Ex-F1 driver Johnny Herbert is all set for his British Touring Car Champs debut at Silverstone this weekend. But before talking about that, we had to ask him how he feels Jenson Button is getting on, after a seeming slump in performance of late.
“He’s not working so well at the moment. It’s Rubens who’s proved he’s in the right shape to win,” says Herbert. “Jenson was lucky in Valencia, because both McLaren and Ferrari helped him, and Red Bull finishing out of the points did too.”
The 45-year-old thinks Jenson’s main rival, going towards the end of the season, is now his Brawn teammate.
“Rubens will be on a roll. It’s the right time for him, and the wrong time for Jenson, who needs to get back to his winning ways. We need the Jenson that we saw at the beginning of the year. The pressure’s right on him from now on, and this weekend’s race [at Spa in Belgium] is key. He needs to up his game.”
But away from F1, Herbert’s focus is on the BTCC. He’s driving a Team Dynamics Honda Civic for the final three rounds of the season, replacing James Thompson who’s committed to the WTCC and Australian V8 Supercars series.
But Herbert’s involvement came about quite by chance.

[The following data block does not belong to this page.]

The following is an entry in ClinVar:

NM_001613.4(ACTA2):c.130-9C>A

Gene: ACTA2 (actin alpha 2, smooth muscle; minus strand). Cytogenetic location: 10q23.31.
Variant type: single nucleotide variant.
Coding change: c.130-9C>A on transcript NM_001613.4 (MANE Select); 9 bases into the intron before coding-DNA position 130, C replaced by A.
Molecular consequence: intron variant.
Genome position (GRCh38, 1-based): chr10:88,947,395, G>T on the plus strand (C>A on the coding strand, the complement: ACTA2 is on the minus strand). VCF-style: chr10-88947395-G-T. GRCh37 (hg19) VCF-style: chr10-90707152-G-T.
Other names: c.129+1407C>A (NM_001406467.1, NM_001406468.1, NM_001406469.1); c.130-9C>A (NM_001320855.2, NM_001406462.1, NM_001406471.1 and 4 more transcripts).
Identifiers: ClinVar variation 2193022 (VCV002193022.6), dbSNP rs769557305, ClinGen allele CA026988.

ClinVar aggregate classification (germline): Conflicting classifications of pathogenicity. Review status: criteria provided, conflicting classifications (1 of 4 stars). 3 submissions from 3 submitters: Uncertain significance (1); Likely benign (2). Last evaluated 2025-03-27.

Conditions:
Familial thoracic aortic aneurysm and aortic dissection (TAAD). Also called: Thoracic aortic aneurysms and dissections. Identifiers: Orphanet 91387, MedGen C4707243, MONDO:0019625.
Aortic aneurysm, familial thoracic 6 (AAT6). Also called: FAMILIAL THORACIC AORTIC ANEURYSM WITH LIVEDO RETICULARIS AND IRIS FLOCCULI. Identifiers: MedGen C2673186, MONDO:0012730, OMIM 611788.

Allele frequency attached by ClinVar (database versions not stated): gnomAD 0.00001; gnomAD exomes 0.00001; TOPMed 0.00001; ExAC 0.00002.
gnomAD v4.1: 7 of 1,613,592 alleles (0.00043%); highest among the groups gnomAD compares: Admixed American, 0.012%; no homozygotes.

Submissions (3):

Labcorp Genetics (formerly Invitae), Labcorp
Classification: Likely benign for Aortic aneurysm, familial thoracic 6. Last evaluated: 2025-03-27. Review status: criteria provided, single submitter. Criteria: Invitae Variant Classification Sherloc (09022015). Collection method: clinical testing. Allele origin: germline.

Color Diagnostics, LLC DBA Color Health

“[Team Dynamics boss] Steve Neal asked me to drive one of his Civics up the hill at the Goodwood Festival of Speed,” he says. “Later in the day he asked me if I’d driven a BTCC car before [in anger], which I hadn’t because I’ve been rather spoilt.”
Herbert says he never felt right in front-wheel-drive cars before, but was intrigued enough by the Civic to ask if he could attend an afternoon test session at Rockingham.
“I said I’d have a go, and that if I felt comfortable in it then we’d discuss the prospect further. I was surprised by how much grip there was, and so said I’d race for them as long as the next test at Pembrey was successful. That happened on Monday, and it was all good.”
He had a steep learning curve at Pembrey, getting an understanding of how the car worked, and tried many different set-ups for wet and dry conditions. And he had to change his driving style, too.
“I learnt left-foot braking! It was the first time I did that since my karting days. I’ve had limited feeling and movement in my ankle movement since my accident [in F3000, breaking both legs], but you don’t need much pressure on the brakes in the Civic, so it’s OK.”
And there’s no secret neck injury that will keep him out of the car at the last minute, either. “No, there’s none of that. I haven’t fallen off of a motorbike recently,” he laughs.
But what he’s preparing himself for most is the regular paint-swapping that goes on in the BTCC, more so than in any other form of motorsport.
“I always came off the worst in karting from physical contact. But if they start with me here, then I’ll have to do the same. All the drivers are good at it.”
Herbert says that like with anything he’s done, he’s aiming for a win this weekend.
“I’ve won in every Formula I’ve driven, so hopefully that’ll carry on. I know how difficult it is from when Nigel [Mansell] had a go, but I’d love to get on the podium. And to get a pole!”
You’ll be able to catch Johnny Herbert and all the BTCC regulars this weekend at Silverstone, or come back here next week to find out how he got on.